This Friday, to add to the mix, will be a new group – especially selected by me, PB, for their freshness and swerve. More details on these seven to follow this week. In the mean time, for those of who don’t know (and for those of you who do), take a read of a piece of writing on last Friday’s Street Feast, by Jack Blocker – Food Waste Man – my cousin and one of my favourite writers on London fooding right now.

…..

While navigating the route to Sclater Street from Liverpool Street Station, I arrogantly peeked into Hawksmoor and St. Johns Bread and Wine, hopefully assuring the people inside that I would soon be eating street food twice as delicious and a fraction of the price of their meals. I was a bit tempted walking by Nando’s though. I have a couple of whole free chicken cards at the moment which I bought on eBay for a tenner. I caught my reflection in the door as I clutched my illicit vouchers. I stuck to the original plan.

After meeting my friends we realised that we had arrived far too early and took to Brick Lane for a few rounds. Once the epitome of urban trendiness, Brick Lane has recently evolved into a hang-out where young city-suits can indulge their edgier side. They get smashed on Jaeger Bombs and £5 pints, then make wild decisions to go out in Hoxton instead of Soho, or impulsively buy the new Keane record from Rough Trade East. Maybe even on Vinyl.  After we each bought a round of 3 beers for £15, we’d had enough. Good drinking sessions are often capped with bad food, so it’s fitting that this bad session ended with excellent grub.

The energy and aroma pouring out of Sclater Street pulled us along with a force stronger than ourselves – then security stopped us and made us finish our cans of K – then that force pulled us along again. I started with Luardos. Giant, Mission-style burritos filled with Carnitas, Beans and Guacamole. I instantly proclaimed it better than Chipotle, my measure for Mexican food made by non-Mexicans, and another statement that some say negates any opinion I have on food. My friend failed to finish his, so I readily took it off his hands ensuring my stomach was lined to protect it from the impending ribocalypse.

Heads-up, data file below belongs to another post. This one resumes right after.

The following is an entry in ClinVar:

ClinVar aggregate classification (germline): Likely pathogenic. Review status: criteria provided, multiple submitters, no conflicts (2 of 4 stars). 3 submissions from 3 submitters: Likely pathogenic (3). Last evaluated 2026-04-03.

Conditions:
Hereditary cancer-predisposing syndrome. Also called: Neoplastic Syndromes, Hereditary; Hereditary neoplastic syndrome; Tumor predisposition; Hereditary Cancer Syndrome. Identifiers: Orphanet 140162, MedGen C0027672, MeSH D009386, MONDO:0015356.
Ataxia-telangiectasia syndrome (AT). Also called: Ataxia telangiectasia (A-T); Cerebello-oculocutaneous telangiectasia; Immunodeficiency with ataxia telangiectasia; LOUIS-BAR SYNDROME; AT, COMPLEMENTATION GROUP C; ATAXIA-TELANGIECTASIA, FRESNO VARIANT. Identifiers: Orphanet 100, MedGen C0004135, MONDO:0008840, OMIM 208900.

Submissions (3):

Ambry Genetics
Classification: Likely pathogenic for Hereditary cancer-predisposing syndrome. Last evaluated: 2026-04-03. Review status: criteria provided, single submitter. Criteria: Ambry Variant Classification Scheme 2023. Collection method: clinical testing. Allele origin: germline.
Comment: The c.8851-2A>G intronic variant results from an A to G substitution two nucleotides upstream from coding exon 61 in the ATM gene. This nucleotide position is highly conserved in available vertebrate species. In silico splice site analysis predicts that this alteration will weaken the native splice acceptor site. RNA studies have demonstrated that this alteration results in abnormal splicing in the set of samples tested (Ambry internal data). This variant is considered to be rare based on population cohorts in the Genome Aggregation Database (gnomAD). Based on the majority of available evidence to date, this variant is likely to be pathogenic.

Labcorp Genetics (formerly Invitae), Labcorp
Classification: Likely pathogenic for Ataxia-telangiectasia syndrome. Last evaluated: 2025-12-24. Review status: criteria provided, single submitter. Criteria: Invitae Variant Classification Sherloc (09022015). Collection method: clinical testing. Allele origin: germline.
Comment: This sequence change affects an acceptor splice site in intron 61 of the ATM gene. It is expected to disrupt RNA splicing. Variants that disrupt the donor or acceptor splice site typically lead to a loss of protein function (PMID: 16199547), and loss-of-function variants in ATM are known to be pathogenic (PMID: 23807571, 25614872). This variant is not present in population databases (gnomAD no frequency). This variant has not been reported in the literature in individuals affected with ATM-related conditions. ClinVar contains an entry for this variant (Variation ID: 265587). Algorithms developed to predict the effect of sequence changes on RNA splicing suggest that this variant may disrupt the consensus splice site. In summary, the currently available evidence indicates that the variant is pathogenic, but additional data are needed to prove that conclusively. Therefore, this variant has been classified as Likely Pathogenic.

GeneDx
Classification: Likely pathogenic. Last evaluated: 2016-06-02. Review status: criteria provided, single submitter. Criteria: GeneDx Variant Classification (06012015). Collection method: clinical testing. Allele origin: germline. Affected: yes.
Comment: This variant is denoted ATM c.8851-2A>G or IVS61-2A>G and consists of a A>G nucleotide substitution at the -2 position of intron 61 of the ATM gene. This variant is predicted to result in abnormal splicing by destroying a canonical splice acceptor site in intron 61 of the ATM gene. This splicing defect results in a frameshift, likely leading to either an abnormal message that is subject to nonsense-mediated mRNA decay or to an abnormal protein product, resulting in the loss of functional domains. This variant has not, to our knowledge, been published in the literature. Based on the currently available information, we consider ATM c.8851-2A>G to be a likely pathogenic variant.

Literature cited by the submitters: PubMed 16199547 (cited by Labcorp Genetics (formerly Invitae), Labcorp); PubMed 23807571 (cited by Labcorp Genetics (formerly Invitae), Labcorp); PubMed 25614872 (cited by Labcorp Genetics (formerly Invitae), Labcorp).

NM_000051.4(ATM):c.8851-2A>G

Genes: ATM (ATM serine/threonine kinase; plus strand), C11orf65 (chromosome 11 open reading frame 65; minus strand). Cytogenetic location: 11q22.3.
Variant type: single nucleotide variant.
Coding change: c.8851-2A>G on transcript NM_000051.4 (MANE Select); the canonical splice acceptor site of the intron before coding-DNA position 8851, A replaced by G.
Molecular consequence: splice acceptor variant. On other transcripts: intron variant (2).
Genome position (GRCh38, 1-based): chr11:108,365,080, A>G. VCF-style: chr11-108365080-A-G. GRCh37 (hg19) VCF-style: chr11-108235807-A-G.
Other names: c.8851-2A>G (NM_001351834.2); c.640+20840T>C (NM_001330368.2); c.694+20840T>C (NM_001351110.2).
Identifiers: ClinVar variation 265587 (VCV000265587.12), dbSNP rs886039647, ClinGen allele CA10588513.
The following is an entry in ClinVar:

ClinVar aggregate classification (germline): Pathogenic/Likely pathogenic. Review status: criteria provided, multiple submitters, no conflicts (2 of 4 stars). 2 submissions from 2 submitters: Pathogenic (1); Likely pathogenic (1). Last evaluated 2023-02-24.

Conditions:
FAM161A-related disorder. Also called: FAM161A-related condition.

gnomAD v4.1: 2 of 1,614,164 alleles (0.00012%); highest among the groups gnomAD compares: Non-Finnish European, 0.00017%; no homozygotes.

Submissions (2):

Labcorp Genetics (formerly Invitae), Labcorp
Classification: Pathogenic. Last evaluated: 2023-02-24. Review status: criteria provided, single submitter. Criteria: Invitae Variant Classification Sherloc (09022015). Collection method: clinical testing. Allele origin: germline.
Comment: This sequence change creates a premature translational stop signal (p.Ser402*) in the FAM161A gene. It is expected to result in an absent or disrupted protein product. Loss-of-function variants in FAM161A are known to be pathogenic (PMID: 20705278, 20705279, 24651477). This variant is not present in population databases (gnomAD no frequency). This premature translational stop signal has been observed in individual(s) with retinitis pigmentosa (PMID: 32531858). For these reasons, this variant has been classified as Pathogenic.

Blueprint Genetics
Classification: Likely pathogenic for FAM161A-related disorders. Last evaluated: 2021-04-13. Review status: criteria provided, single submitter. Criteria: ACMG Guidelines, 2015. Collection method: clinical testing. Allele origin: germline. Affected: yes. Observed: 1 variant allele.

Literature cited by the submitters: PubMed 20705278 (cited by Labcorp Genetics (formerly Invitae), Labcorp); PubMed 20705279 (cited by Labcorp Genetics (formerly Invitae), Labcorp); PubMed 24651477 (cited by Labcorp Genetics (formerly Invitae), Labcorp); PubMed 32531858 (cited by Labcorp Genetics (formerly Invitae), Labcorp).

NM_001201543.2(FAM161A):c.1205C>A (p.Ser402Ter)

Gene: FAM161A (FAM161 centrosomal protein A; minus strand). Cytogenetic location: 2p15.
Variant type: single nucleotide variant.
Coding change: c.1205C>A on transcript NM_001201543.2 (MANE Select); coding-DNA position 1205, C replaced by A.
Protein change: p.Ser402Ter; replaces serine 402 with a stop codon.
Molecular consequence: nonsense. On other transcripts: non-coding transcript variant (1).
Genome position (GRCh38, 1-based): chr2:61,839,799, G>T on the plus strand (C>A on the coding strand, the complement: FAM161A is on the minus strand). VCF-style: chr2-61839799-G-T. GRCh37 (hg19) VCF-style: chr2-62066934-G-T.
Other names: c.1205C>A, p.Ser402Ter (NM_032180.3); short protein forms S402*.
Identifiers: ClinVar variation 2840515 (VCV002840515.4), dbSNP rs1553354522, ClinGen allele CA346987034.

The Rib Man looked like someone you could trust to properly cook a dead animal. In fact, had he told me he just beat an animal to death with his bare hands before salvaging the ribs I was eating I would have believed him. This may also be because I put so much of his ‘Christ on a Bike’ sauce on my ribs that I began to partially hallucinate, seeing everything in purple for about 20 minutes. He explained that ‘Christ on a Bike’ has twice as many Naga Jolokia’s in it as the lesser ‘Holy Fuck’ sauce. Despite my drooling, tearful face, Rib Man had somehow managed to tame the world’s hottest pepper, giving the sauce a sweetness along with the heat. The ribs themselves were extremely tender but satisfying to gnaw. They avoided the ‘fall-off-the-bone’ cult that people inexplicably swear-by, letting me munch through to the marrow.

A couple of cup-cakes and a generous section of Margarita from Homeslice rounded off the night, and slowly brought feeling back into my lips. As my friends threw plastic cutlery at me while I lay recovering on the pavement, I thought of the Brick Lane suits. They had probably gone on to Hawksmoor and been told the wait was an hour, given up and headed to Nando’s, where they were forced to pay full-price as they failed to buy fraudulent loyalty cards beforehand. I had spent just fifteen pounds worth of genuine currency on all my food, the culinary victor slumped on the Sclater street curb, smoking a tab the bouncer gave me when he came to check if I was okay.

Street Feast: eat.st introduces will bring seven great new traders to the five already in situe to make a 12-pronged mega-hit; an assault on the reasonable as far as appetite is concerned and taking no prisoners.

25th May 2012 – 5pm-Midnight + Street Feast bar

StrEAT guest blog post – Monster trucks and munching pre-historic grubs

25 Apr

Guest blog post from Navina Bartlett of StrEAT

I love the UK’s street food movement so much. And I love what Petra’s been doing. She’s one of the visionaries, one of the ‘slog your guts out’ type people, who are passionate about street food. I wanted to find out where this movement was first cultivated, so I decided to head across the pond to check out Off the Grid first hand.

Off the Grid is the San Francisco equivalent of Eat.St – but on a much bigger scale.


Wow – pretty massive